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The Hypnotic Tales of Rafael Sabatini

Edited by Donald K. Hartman

Rating: ****

The Hypnotic Tales of Rafael Sabatini, edited by Hartman, contains two stories originally published in the early 20th century by Rafael Sabatini, a writer who gained immense popularity in the 1920s and 30s for his swashbuckling romances.

These earlier stories deal with hypnotism, a theme he did not revisit in his career although he introduces the character of Dr. Roger Galliphant, an eminent authority on hypnotism, to help solve the mysteries posed within each tale.

I read Hartman’s other book containing two Victorian-era stories dealing with Jack the Ripper and Hypnotism* and found the volume thoughtfully put together and immensely readable.  The Hypnotic Tales of Rafael Sabatini continues that trend.

Hartman opens his book with a concise overview of Sabatini, followed by a background piece regarding, “Trilby” a popular stage play adapted from Gerald Du Maurier’s wildly successful novel which introduced the term “Svengali” into common usage.

Trilby” is discussed at the beginning of the first of Sabatini’s stories and Hartman’s consideration to enlighten the reader as to the importance of Du Maurier’s book and its context is a thoughtful touch and nicely sets the tone for Sabatini’s stories.

The first of which is The Avenger. It’s gently archaic as one would expect yet thoroughly accessible and enjoyable. Personally, there was a whiff of Sherlock Holmes about the narrative and some achingly lovely period detail and language.

Galliphant is one of those marvelous twinkly-eyed, seemingly avuncular characters (despite being under forty) whose amateur sleuthing disguises a razor-sharp intellect, prodigious talent, and a dogged tenacity to uncover the truth, no matter what.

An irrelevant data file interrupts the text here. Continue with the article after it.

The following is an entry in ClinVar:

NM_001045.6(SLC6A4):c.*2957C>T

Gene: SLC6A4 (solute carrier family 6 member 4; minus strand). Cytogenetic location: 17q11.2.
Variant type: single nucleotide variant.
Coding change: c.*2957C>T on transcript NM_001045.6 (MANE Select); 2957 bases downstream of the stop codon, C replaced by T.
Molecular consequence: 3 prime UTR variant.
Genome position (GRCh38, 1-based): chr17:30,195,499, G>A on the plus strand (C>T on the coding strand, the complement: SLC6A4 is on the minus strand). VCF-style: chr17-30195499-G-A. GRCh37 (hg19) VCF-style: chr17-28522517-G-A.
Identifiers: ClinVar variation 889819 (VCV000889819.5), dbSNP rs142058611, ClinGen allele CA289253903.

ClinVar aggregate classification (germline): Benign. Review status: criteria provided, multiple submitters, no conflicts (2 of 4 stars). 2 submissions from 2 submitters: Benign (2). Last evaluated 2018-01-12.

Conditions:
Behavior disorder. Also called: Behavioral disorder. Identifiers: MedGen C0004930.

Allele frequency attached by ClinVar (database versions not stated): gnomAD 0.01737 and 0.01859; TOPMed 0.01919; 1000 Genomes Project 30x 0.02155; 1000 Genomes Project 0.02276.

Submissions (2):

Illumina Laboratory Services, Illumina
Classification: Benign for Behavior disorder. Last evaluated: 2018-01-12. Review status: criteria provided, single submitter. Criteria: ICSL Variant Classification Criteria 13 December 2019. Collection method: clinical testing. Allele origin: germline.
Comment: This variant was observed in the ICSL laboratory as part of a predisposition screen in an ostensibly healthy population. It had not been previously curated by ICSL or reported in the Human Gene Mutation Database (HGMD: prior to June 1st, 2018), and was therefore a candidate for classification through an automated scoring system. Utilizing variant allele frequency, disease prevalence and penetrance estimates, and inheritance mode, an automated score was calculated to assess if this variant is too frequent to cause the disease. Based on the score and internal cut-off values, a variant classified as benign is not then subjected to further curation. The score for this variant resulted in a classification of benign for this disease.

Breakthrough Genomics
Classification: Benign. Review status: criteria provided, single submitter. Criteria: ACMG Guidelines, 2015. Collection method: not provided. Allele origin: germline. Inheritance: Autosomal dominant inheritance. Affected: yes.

Among many other concerns and capabilities, Galliphant has cultivated an open-minded yet thorough interest in hypnotism and, resultingly, is at the forefront of The Avenger although it’s written from the first-person perspective of his Watson if you will, friend Martin Scholes.

It’s a clever, gently twisting story that, whilst offering no huge surprises in its reveal, is simply nice to sink into and lose an hour or two. Reassuringly well-crafted and unashamedly writerly, the reader is there in the room, listening to the crackle of the open fire and creak of the leather wingback armchair as Galliphant deliberates.

The second tale, The Dream, is darker and snappier. The malevolent character of Stanley Bickershaw is immediately apparent and the opening scene with his Uncle Anthony Orpington is a wonderfully studied piece of writing, not only in the sense of sinister unease it conveys but also, in the sharply drawn, precise detailing of both men’s physical characteristics and surroundings.

Bickershaw becomes quite chilling, to the extent that I think Sabatini could have done a little more with him. Nonetheless, this story’s conclusion is not so obvious as The Avenger, the reader is not too sure which way Sabatini will settle it, and, combined with the silky elegance of the prose, I struggled to put it down.

Hartman has sourced another duo of beautifully bygone and beguiling tales with care and consideration in The Hypnotic Tales of Rafael Sabatini. Well worth a read.


*Click here for my review of The Hypno-Ripper.

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